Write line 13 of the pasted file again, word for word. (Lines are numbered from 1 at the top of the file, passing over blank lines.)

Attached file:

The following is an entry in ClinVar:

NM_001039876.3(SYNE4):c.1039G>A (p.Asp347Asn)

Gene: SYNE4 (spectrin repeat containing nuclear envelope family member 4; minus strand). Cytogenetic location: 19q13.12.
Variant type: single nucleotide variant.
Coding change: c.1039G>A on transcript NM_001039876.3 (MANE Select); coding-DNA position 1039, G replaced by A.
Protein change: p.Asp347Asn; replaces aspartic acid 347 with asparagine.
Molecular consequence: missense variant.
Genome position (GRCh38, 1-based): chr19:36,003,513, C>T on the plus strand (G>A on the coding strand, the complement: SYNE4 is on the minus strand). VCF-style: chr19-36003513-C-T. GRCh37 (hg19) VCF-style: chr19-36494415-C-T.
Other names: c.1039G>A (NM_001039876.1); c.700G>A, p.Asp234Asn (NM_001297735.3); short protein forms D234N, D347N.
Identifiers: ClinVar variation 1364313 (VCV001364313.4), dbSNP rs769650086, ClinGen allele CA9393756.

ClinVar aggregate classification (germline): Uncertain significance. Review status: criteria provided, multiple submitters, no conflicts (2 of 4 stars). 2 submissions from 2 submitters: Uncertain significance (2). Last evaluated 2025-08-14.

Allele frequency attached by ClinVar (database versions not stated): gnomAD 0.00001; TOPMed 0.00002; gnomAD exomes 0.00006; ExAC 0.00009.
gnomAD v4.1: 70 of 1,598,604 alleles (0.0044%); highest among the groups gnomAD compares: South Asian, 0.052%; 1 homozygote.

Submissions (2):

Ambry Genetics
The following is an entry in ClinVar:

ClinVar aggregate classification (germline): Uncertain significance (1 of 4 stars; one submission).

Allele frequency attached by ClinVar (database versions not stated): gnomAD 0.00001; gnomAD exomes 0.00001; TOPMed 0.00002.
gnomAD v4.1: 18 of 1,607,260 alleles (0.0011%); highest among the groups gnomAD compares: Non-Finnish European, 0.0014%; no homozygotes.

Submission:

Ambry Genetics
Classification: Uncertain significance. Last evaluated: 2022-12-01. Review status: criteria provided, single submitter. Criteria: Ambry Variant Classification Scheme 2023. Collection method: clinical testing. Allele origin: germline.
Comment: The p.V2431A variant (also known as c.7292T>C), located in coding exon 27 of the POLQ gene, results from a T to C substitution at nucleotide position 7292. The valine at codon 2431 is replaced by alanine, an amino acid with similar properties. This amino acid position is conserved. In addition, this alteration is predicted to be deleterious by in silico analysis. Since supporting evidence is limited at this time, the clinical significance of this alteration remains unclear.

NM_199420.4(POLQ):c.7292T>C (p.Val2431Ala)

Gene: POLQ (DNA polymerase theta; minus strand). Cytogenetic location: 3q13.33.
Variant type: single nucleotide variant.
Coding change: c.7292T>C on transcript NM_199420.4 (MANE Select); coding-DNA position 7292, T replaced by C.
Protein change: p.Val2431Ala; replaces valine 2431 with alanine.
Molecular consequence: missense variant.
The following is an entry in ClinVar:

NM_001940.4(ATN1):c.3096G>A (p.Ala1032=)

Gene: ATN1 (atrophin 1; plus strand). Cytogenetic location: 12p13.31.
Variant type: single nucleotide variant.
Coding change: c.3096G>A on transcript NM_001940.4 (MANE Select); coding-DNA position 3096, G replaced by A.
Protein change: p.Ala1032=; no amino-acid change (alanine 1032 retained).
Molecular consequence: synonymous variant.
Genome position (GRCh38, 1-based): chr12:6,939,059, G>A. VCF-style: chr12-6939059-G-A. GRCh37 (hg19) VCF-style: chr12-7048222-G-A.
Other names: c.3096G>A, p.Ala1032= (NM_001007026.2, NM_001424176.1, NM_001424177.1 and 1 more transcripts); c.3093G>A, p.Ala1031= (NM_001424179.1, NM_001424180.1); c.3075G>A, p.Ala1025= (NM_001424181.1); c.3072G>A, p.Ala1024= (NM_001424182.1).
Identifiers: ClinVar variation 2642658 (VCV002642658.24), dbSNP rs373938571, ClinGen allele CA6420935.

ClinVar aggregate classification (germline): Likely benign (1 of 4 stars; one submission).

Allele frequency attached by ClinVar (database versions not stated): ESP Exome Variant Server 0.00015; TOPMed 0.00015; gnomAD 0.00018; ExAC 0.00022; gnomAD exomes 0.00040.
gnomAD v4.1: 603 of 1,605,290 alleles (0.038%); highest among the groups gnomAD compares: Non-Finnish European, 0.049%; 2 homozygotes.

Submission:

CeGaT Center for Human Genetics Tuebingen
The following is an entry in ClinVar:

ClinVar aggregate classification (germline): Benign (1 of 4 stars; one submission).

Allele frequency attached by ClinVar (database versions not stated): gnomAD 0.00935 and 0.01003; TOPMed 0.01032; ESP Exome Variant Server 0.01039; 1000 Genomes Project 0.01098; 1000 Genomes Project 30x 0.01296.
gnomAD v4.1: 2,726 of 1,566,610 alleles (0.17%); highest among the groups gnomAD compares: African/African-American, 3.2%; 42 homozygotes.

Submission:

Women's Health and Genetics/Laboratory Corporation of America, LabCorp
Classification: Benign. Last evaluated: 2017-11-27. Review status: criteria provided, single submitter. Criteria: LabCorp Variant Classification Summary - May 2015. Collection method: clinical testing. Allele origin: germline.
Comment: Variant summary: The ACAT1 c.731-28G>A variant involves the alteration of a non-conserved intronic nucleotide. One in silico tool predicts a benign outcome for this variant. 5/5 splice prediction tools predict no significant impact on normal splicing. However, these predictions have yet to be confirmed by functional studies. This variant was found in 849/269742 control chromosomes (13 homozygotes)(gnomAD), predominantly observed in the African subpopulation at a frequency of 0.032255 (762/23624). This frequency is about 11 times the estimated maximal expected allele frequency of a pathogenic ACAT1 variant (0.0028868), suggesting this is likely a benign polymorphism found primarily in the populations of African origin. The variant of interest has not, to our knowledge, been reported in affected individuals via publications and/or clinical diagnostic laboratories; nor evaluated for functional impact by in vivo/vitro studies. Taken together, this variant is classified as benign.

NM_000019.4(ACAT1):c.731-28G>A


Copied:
gnomAD v4.1: 70 of 1,598,604 alleles (0.0044%); highest among the groups gnomAD compares: South Asian, 0.052%; 1 homozygote.